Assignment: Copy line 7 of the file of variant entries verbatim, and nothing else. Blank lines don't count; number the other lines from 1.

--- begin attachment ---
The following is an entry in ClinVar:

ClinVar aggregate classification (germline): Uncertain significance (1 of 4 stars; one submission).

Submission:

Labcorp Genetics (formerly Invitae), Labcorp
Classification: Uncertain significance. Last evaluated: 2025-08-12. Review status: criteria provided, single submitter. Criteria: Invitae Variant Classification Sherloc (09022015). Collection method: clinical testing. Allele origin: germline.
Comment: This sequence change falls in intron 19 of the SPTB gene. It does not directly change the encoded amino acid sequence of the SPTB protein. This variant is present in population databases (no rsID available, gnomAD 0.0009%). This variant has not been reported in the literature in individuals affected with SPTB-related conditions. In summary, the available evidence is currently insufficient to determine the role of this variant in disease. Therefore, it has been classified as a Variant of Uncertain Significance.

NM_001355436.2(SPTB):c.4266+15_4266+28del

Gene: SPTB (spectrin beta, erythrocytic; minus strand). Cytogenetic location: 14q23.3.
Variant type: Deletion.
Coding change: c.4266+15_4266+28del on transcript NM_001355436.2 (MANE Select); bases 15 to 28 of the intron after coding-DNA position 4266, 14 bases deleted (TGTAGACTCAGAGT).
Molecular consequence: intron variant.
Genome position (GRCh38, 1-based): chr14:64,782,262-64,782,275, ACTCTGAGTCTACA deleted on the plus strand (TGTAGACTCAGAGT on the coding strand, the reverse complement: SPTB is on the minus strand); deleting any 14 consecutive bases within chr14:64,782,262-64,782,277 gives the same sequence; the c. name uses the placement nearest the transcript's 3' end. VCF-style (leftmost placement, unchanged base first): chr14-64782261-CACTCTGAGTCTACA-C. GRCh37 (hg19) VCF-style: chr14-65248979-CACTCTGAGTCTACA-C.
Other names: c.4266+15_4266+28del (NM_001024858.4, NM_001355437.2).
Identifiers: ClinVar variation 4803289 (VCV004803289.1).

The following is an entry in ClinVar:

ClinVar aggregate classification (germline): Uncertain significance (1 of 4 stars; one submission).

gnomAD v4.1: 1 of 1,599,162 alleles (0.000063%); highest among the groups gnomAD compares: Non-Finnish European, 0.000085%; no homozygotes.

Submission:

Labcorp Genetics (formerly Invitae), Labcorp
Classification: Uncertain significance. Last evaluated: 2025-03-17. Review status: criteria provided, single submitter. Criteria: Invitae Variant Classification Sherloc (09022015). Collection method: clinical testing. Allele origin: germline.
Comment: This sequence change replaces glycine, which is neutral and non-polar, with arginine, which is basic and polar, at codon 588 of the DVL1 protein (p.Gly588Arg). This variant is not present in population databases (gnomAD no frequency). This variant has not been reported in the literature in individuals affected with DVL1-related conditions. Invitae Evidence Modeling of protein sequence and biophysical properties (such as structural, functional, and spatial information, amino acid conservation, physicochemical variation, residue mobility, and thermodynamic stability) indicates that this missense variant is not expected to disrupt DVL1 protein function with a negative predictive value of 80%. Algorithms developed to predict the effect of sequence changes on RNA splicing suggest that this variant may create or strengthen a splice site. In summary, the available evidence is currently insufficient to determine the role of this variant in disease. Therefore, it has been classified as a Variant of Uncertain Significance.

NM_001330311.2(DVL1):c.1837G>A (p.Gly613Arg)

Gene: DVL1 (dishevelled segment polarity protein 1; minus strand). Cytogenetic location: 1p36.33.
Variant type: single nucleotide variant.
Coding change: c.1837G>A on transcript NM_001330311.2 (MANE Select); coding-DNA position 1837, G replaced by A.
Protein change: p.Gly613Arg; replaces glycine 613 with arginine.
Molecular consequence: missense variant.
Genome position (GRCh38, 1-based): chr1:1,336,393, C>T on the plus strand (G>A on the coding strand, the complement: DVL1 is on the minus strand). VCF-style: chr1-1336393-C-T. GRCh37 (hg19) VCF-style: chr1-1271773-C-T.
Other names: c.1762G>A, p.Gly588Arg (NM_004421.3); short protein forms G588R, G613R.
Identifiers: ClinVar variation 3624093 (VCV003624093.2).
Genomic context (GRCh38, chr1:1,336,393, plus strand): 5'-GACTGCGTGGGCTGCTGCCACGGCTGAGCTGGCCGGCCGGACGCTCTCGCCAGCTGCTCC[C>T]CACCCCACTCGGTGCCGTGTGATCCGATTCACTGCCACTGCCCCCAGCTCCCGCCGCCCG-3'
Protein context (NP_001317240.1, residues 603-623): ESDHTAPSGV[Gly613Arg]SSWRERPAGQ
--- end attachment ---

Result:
NM_001355436.2(SPTB):c.4266+15_4266+28del